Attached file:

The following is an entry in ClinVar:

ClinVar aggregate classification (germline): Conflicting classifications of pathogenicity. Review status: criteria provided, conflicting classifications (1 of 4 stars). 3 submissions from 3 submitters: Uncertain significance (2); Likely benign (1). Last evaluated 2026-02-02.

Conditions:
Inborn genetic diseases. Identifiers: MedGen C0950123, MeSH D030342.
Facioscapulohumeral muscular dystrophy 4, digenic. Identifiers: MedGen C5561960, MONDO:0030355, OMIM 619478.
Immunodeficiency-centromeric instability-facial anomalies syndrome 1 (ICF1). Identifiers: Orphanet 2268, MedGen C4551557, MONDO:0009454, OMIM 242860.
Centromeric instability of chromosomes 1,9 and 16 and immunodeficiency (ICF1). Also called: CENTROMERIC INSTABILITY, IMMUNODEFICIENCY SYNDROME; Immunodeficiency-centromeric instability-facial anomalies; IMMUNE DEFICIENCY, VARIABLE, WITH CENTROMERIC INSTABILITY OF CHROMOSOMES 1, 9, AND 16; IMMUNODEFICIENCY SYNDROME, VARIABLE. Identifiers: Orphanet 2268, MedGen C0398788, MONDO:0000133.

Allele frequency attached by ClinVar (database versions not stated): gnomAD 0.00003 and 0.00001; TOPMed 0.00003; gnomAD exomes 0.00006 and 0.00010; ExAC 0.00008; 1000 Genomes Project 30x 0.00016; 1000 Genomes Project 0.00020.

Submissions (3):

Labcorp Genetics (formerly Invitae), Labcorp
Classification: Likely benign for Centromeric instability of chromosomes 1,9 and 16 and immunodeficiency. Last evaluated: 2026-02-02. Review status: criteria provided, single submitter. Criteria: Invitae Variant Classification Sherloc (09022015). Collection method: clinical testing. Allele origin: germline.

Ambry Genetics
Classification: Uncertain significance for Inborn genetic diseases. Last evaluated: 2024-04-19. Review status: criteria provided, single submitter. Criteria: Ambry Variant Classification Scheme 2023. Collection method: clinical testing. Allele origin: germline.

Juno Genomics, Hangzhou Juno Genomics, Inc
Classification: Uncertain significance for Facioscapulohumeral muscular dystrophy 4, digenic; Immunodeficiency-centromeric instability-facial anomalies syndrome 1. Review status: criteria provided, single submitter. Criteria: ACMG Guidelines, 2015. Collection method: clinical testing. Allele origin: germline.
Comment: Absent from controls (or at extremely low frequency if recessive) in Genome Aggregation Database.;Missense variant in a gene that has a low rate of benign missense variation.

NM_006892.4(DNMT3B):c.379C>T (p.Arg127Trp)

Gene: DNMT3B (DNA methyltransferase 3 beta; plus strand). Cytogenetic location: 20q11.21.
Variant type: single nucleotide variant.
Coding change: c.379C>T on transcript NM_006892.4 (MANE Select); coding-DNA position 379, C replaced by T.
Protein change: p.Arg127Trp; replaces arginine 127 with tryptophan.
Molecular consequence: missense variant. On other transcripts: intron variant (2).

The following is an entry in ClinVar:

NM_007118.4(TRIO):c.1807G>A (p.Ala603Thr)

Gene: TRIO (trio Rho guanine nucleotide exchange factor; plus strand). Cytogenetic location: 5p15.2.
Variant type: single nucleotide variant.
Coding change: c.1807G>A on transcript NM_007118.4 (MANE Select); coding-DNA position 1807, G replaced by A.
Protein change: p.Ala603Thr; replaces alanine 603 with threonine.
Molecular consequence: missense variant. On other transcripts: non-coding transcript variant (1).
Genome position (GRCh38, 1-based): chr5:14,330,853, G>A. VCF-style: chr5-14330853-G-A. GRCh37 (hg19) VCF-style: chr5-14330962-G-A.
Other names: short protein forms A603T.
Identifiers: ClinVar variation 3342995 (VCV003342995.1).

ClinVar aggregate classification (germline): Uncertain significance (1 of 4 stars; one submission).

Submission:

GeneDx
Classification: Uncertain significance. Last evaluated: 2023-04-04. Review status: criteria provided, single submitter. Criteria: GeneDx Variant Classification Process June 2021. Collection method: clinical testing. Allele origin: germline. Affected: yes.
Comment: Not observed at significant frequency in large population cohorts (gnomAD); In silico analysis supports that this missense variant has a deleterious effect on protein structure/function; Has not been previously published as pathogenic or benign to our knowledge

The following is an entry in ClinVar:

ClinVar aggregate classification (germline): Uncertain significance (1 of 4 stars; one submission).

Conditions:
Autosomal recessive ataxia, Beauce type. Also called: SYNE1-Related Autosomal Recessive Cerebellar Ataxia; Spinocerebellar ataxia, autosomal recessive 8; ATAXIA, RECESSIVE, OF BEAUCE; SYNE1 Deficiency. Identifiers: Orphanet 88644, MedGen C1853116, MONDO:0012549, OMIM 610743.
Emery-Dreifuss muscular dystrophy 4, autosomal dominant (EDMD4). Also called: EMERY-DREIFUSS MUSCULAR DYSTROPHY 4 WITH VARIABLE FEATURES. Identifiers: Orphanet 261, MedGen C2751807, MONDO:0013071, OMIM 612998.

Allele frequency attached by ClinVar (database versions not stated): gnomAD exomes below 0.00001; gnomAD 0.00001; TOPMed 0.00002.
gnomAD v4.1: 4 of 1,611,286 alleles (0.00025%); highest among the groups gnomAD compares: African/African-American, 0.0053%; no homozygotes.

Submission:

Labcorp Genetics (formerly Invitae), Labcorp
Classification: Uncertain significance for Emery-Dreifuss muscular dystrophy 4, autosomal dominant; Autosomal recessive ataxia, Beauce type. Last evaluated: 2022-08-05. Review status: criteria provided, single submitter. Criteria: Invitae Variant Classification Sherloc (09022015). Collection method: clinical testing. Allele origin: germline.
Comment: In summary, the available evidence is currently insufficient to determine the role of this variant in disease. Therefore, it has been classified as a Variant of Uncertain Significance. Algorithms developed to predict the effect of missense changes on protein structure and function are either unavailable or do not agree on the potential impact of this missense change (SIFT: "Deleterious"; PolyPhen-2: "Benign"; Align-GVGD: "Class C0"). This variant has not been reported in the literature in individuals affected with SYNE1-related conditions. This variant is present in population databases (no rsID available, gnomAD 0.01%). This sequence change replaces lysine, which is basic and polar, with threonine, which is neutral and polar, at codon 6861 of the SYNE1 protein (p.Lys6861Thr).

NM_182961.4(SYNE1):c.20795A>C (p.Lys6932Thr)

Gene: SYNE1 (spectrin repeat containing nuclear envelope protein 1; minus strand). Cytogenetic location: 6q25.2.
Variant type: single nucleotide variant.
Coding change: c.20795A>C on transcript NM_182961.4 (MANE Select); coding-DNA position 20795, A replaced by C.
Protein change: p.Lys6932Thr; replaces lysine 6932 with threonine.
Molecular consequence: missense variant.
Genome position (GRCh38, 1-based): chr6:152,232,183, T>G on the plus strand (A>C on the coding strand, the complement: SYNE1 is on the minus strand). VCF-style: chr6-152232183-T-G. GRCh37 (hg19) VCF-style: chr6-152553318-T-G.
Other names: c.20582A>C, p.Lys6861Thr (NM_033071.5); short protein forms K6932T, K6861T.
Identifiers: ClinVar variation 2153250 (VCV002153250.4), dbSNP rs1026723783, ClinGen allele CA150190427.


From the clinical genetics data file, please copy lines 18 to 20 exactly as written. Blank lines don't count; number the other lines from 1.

Gene: DNMT3B (DNA methyltransferase 3 beta; plus strand). Cytogenetic location: 20q11.21.
Variant type: single nucleotide variant.
Coding change: c.379C>T on transcript NM_006892.4 (MANE Select); coding-DNA position 379, C replaced by T.